Image of a crowd under telephone pole

The Atlantic: Now We Know Their Names

In Maryland, a memorial for two lynching victims reveals how America is grappling with its history of racial terror. (2/2/22)


Clint Smith


Image: The lynching of James Reed, in Crisfield, Maryland, on July 28, 1907, for the alleged murder of the police officer John H. Daugherty. This image was modified for The Atlantic by the artist Ken Gonzales-Day, whose technique, as showcased in his “Erased Lynchings” project, is to digitally remove the victim and rope from historical photographs of lynchings. By erasing the victims’ bodies, Gonzales-Day pushes the viewer to focus on the crowd and, by proxy, the racism and bias that were foundational to these acts of violence. (Digital alteration by Ken Gonzales-Day for The Atlantic. Source: Crisfield Times.)


Under a large white tent on a warm Sunday in early autumn, a group of residents in Montgomery County, Maryland, gathered at Welsh Park in the town of Rockville. A crescendo of gospel hymns hung above the crowd before falling gently over us like a warm bedsheet. A small group of children squealed from a playground in the distance. We were there to remember the lives of two Black men who had been lynched in the county more than a century ago. This is the county where I live. Before this event I did not know these men’s names, but now I do.

Estimates vary widely, but according to the Equal Justice Initiative, from 1865 to 1950 nearly 6,500 Black Americans were lynched in the United States. Two of those men were Sidney Randolph and John Diggs-Dorsey.

Two local students shared the stories of Randolph’s and Diggs-Dorsey’s murders. The audience listened attentively.

On May 25, 1896, Randolph was walking down the road between Gaithersburg and Hunting Hill when two white men, cousins Frank Ward and John Garrett, pulled up next to him and started asking questions about where he was going and what he had been doing. Randolph wasn’t originally from the area—he said that he had been born and raised in Georgia—but he knew that two white men approaching you on horseback, unsolicited, was a recipe for trouble. An itinerant worker who had slept in a barn the night before, Randolph thought the men were attempting to arrest him for trespassing or vagrancy. So Randolph ran, and the two cousins followed. “They looked so mad they scared me,” Randolph said, according to The Baltimore Sun, “and I tried to get away and they shot me and rode their horses over me.” Randolph was struck in the hand, and the two men tied him up at gunpoint and brought him to the county jail.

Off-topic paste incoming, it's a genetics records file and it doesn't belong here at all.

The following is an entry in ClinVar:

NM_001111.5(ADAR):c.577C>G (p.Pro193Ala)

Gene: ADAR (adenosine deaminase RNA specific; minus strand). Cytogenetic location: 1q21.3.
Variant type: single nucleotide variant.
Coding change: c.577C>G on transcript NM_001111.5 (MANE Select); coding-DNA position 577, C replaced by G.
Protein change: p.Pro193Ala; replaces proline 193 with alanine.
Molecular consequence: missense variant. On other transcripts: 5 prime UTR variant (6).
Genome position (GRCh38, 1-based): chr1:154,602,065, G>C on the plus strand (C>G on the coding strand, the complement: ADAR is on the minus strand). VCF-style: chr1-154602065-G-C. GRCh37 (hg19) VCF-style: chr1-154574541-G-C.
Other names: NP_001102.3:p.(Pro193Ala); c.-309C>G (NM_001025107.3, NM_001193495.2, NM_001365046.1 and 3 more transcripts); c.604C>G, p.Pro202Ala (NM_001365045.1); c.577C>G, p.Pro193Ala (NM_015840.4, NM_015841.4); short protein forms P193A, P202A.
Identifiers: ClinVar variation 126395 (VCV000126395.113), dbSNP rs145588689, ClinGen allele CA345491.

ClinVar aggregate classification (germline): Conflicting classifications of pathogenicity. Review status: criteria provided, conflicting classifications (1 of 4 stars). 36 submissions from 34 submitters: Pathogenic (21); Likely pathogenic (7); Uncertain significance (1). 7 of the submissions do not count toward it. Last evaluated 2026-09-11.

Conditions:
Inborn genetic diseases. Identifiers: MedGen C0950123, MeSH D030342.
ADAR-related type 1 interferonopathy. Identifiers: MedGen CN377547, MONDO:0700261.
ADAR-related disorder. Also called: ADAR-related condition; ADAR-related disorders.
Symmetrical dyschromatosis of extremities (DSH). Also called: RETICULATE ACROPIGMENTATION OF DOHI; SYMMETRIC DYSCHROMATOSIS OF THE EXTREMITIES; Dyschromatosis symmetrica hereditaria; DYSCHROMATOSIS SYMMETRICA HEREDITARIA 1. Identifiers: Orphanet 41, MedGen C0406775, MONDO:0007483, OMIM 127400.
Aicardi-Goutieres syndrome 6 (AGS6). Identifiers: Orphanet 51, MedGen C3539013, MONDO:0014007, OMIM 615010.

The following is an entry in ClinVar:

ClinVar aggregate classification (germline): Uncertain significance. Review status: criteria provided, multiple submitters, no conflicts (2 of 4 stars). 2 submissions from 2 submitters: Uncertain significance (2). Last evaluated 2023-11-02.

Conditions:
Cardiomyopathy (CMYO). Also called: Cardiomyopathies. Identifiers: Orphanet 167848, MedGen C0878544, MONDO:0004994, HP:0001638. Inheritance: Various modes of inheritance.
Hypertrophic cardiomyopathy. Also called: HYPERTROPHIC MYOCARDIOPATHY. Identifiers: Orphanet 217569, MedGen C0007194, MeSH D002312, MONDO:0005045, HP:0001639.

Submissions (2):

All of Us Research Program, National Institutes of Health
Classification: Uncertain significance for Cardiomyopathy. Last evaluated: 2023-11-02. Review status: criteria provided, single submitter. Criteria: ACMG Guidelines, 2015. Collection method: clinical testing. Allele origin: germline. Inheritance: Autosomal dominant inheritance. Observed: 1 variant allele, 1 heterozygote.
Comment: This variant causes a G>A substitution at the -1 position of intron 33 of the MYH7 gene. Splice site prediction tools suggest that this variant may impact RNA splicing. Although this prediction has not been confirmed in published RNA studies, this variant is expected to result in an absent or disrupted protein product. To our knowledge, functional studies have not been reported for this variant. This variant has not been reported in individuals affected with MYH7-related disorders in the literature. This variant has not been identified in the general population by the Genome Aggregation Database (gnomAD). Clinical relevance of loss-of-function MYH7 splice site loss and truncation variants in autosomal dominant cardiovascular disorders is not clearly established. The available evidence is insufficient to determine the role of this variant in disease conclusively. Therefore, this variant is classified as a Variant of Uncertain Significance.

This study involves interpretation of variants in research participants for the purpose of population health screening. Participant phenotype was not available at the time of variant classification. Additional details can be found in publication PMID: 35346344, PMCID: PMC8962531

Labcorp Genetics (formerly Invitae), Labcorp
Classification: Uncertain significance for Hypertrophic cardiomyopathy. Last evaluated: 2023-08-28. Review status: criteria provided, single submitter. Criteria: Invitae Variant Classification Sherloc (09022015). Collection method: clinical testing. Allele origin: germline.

The two men were part of a group of vigilantes who had been looking for a man who had assaulted a white family, the Buxtons, with the back of an ax in Gaithersburg. A neighbor said he had seen a Black man flee the home, and white residents began scouring the area for the alleged assailant. Randolph and another man, George Neale, were arrested. Initially, Richard Buxton, the patriarch of the assailed family and the recently elected town commissioner, wasn’t sure that Randolph had committed the crime. But two weeks later, after Buxton’s 7-year-old daughter died from the wounds, Buxton changed his story and said that Randolph definitely was the person who’d assaulted his family and killed his daughter. Neale was cleared of all charges and released. Randolph was held. The sheriff, fearful that a mob might act before a grand-jury trial could begin, is said to have moved Randolph to a different location each night. But in the early morning of July 4, the mob found him.

Two dozen or three dozen men, their faces hidden behind red handkerchiefs, overpowered the guards, pulled Randolph into the street, struck him in the head, and placed him in a wagon that took off down Darnestown Road. They came to a stop at a chestnut tree at the edge of a local farm and pulled Randolph out of the wagon. The mob wrapped a noose around the man’s neck, threw the rope over the tree, and hauled Randolph’s body off the ground. He stirred and struggled, then stopped. No one was charged with Randolph’s murder and his body was buried in an unmarked grave in the pauper’s cemetery of the local almshouse. Years later, the Montgomery County Detention Center would be built on part of the almshouse site.

Visit the Atlantic to read article here